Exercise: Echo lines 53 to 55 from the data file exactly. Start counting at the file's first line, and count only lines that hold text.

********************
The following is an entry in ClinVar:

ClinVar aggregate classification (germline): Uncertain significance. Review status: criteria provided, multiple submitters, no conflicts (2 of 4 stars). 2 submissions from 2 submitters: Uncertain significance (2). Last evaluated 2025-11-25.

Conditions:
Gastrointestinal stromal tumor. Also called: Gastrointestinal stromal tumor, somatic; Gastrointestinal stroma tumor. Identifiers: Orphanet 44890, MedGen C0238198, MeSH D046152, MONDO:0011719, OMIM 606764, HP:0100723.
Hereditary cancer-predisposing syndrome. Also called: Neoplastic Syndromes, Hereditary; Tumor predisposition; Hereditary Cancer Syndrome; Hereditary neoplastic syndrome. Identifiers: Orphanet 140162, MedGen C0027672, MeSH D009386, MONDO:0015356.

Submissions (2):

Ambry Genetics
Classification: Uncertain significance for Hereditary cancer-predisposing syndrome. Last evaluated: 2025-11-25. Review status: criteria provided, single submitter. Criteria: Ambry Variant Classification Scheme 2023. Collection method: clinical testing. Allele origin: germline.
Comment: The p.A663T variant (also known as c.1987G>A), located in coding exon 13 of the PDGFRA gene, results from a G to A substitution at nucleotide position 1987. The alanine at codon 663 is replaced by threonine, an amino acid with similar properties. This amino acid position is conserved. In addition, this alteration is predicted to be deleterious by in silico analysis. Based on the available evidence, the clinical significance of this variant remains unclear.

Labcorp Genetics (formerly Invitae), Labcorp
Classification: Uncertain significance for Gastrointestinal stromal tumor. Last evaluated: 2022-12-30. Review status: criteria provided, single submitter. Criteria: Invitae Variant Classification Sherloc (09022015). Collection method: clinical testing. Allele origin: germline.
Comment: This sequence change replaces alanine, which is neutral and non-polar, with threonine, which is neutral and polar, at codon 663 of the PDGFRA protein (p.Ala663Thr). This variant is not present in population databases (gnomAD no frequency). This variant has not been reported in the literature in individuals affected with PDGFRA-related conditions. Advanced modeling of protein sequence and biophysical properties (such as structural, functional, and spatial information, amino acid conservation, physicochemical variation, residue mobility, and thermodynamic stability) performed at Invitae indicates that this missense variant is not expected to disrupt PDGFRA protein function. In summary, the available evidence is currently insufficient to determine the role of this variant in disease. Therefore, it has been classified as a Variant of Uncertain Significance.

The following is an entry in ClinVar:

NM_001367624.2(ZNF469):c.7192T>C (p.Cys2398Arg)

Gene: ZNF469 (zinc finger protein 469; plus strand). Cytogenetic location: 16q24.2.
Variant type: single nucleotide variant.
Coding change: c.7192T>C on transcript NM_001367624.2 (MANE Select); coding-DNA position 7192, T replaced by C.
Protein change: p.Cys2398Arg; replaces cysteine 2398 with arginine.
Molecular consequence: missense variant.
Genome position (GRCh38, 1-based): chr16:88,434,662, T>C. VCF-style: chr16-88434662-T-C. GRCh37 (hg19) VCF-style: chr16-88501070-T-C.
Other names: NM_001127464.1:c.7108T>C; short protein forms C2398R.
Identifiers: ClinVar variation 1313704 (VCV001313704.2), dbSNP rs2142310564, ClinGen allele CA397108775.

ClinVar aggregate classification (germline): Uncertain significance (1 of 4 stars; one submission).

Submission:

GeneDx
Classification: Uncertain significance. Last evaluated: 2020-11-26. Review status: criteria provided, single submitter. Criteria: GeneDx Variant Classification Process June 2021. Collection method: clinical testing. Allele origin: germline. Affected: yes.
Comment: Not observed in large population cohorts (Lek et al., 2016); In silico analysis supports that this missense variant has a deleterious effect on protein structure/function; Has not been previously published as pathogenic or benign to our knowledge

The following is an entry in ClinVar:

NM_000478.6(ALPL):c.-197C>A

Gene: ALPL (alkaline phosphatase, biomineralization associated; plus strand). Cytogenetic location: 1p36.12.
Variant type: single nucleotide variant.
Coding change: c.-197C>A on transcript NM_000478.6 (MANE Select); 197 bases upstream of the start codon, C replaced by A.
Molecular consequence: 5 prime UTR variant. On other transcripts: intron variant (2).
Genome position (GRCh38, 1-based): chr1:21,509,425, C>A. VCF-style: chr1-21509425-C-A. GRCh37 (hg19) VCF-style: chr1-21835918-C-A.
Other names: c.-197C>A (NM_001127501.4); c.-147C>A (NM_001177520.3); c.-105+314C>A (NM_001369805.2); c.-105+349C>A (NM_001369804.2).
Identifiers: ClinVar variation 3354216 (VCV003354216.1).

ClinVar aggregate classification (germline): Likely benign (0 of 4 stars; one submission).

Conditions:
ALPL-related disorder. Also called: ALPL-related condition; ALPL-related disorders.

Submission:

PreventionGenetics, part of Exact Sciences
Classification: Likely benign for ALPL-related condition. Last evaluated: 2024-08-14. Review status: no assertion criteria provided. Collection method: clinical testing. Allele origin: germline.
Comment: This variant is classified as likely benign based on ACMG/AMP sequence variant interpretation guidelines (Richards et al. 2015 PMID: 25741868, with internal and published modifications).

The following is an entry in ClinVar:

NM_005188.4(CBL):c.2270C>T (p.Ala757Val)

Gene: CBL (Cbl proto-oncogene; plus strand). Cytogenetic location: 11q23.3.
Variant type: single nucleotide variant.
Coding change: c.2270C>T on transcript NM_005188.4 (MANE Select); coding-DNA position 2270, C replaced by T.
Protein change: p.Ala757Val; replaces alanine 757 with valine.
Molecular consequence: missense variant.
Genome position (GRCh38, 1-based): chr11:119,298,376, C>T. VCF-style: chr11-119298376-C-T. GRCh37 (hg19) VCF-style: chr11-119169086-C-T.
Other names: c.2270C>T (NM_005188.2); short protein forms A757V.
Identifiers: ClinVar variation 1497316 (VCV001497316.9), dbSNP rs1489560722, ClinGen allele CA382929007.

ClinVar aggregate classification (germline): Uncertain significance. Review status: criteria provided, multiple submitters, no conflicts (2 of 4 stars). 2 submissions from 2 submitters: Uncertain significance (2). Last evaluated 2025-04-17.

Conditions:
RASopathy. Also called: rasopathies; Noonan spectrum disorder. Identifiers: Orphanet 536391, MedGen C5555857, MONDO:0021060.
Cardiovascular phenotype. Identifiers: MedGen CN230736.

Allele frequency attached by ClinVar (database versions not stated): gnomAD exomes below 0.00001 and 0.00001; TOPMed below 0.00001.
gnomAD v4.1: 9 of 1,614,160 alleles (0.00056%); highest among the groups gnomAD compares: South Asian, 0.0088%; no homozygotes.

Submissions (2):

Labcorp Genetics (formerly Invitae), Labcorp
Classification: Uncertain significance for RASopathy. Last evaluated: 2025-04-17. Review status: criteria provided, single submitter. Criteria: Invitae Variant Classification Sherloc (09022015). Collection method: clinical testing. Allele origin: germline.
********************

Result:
Identifiers: ClinVar variation 1497316 (VCV001497316.9), dbSNP rs1489560722, ClinGen allele CA382929007.

ClinVar aggregate classification (germline): Uncertain significance. Review status: criteria provided, multiple submitters, no conflicts (2 of 4 stars). 2 submissions from 2 submitters: Uncertain significance (2). Last evaluated 2025-04-17.

Conditions: